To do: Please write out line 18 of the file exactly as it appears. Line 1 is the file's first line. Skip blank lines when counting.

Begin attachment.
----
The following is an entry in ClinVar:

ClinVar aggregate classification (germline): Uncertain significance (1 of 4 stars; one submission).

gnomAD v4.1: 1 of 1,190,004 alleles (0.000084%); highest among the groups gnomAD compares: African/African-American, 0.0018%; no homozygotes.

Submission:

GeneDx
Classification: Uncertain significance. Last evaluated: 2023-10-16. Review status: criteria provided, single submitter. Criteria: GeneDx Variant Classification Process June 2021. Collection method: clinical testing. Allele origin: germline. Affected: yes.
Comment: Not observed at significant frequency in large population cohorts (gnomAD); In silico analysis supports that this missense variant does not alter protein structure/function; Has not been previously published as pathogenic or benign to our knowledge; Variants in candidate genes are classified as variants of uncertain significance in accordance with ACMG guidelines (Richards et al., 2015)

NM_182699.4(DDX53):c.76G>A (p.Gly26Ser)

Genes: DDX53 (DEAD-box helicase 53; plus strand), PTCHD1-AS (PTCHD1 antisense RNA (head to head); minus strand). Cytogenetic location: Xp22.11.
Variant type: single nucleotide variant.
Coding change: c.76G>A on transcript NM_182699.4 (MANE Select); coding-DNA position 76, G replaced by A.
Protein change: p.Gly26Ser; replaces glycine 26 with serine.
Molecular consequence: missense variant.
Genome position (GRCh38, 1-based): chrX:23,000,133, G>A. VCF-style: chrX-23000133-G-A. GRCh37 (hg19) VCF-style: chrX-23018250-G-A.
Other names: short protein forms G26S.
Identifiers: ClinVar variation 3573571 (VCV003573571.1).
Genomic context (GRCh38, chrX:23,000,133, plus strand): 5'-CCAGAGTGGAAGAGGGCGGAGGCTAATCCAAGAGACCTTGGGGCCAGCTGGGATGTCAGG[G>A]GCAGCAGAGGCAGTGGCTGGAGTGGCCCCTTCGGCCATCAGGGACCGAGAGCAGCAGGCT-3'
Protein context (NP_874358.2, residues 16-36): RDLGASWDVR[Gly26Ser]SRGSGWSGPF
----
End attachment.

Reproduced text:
Protein context (NP_874358.2, residues 16-36): RDLGASWDVR[Gly26Ser]SRGSGWSGPF